I think Flickr needs to change even more in fact — mostly around social. There is still so much that could be improved on Flickr from a social standpoint.

The primary role of a social network should be as a social lubricant. Flickr should be obsessed with social, much more than it feels that they are. How can Flickr create even more social interaction? How can Flickr turn online social interaction into offline social interaction? How can Flickr make it easier and easier to favorite and comment on photos? How can Flickr show me more photos that I like (and will interact with socially) and less photos that I do not like?

These are the questions Flickr should be asking as they innovate and improve, and, yes, change.

Why does Explore still exist as it does? It’s so broken. Why are power users blacklisted from Explore? Shouldn’t Flickr care about their power users?

Explore is boring to me because it is not customized to me. Flickr has so much data about me. Why aren’t they analyzing my data to provide me a better photo exploration tool? Flickr knows whose photos I favorite. Flickr knows what tags on photos I favorite (and with image recognition analysis in the future, even more).

Flickr knows the geolocational location of photos that I favorite. Why is Flickr wasting valuable Explore real estate by showing me photos with watermarks when I hate watermarks? Why is Flickr showing me images of overcooked HDR? Explore has so much potential to truly provide a compelling image discovery system and yet it still falls flat.

I hope more change is coming to Flickr, not less. 2013 was the most innovative year of Flickr since Yahoo purchased them. Hopefully 2014 will be every bit as good.

More comments on this at the original Flickr photo here and on Facebook here.

First Impressions on Flickr’s New Book Publishing Service

I Just Published My First Book

I just published my very first book.

I’ve been meaning to do a book forever and today I finally did it. Flickr launched their new book publishing service today and I wanted to try it out, so I created a 200 page book called America in Progress.

The book is comprised of 200 photos I hand selected from the almost 88,000 I’ve got published to Flickr. It cost me $137.94.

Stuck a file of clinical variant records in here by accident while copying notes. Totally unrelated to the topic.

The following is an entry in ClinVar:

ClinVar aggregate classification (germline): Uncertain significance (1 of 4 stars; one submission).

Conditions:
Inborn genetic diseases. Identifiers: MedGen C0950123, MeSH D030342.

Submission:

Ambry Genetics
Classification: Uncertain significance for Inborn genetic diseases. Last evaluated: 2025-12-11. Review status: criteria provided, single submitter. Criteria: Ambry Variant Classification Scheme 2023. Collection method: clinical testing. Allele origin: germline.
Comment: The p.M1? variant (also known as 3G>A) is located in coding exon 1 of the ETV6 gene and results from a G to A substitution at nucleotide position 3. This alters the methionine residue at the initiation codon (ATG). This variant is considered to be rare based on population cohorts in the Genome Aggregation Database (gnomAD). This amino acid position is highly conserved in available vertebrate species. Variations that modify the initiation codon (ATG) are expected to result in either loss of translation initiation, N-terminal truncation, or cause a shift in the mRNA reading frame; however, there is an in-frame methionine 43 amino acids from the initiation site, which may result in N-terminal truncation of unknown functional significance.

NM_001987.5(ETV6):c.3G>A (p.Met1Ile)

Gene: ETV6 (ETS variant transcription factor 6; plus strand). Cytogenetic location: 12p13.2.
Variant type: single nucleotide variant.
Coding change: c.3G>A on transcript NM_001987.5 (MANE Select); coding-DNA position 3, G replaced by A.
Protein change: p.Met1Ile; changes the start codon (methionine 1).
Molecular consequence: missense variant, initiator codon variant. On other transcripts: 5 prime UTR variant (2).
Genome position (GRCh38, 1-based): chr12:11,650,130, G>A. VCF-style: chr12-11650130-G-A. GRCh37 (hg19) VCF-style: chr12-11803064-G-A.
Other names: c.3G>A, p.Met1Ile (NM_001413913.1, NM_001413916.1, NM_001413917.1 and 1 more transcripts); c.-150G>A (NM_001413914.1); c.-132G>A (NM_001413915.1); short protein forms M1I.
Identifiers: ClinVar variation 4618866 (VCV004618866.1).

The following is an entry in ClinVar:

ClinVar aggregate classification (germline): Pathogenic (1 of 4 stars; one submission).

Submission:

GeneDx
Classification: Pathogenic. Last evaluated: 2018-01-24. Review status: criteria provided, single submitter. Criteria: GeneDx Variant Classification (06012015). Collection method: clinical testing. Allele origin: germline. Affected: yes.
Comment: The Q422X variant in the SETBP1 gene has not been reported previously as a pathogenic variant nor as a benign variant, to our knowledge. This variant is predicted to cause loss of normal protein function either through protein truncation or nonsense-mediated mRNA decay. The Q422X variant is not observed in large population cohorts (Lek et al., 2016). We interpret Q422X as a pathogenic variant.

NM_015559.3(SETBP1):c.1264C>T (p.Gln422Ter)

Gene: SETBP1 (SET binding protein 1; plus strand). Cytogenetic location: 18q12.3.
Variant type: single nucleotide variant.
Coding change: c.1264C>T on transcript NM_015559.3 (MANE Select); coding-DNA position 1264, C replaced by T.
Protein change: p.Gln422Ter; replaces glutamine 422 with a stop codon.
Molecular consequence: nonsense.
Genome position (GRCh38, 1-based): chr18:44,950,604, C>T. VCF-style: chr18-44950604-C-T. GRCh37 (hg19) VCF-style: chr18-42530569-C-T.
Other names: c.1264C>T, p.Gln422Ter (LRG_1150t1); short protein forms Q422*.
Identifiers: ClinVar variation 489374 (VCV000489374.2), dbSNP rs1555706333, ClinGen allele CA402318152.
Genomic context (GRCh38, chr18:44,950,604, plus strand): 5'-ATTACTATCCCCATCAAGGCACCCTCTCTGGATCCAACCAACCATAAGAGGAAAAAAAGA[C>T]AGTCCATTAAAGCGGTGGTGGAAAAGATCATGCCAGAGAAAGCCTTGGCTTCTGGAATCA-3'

The basic charge for the new Flickr book is $34.95 for a 20 page book. Additional pages are 50 cents each with a 240 page maximum. In my case shipping was another $12.99. ($34.95 for the basic book + $90 for an extra 180 pages + $12.99 for shipping).

The Breakdown on What My New Book Costs
My book cost me about $138 for my 200 page book.

The book should arrive in the next 5 to 7 business days.

It took me about 2.5 hours to make the book. It’s a photo only book and the only text I was able to add was the title of the book — which is on the cover and on the spine. I didn’t see any way to change the font of the title so I went with what they offered by default.

The Breakdown on What My New Book Costs
My book should be here in 5 to 7 business days.

There were a lot of glitches when I built my book — which is to be expected when you try out a new service within the first hour of launch. The first book I tried to create sent me to a non-existent page when I tried to check out. The publishing page was also running very slowly for me at one point. It would take me about 45 seconds to add a new page to my book. My session crashed and when I refreshed the page it went faster. Fortunately Flickr auto-saves the progress on your book as you go, so I didn’t lose any work when this happened.

The Layout Tool For Flickr's New Book Service Was Super Easy to Use
Despite some glitches, Flickr’s layout tool for creating books was really easy to use.

I was also warned when I tried to check out that there were print quality alerts on some pages of my books, but I carefully checked every single page and didn’t see any alerts anywhere. It would be nice if you could click a link which would tell you what pages specifically Flickr was concerned with.

As far as book publishing goes, it was really easy to create the book. I could either pull from my Flickr photostream or from any of my sets. You just drag and drop the photos into a book publishing sort of layout and you can move pages around so that things go where you want them.

Because I have so many photos in my Flickrstream and so many sets in my Flickrstream, I found it difficult to find all of the photos that I wanted to use in the book. Most users won’t have 88,000 Flickr photos though, so it should be easier for them. It would be nice if Flickr also offered a third way to find photos to publish, search.

The book will be 11” x 8.5 and will be a hardcover. Flickr says it will be printed on “premium white proPhoto paper with a Lustre finish,” and will come with a dust jacket.

If you change your mind on buying the book after you create it and check out, you have an hour to cancel your order.

I will report back more when I actually get the book as to the quality of it compared to other self publishing group books I’ve been involved with. Books can only be delivered to the Continental U.S.

I think it’s smart for Flickr to get into the book publishing business (and their timing is pretty good with the Holiday season approaching). It’s a natural way for them to grow and make money. I suspect that today’s offering is only the beginning. I could see Flickr also offering a way for book publishers to sell their books as well in the future, like blurb offers.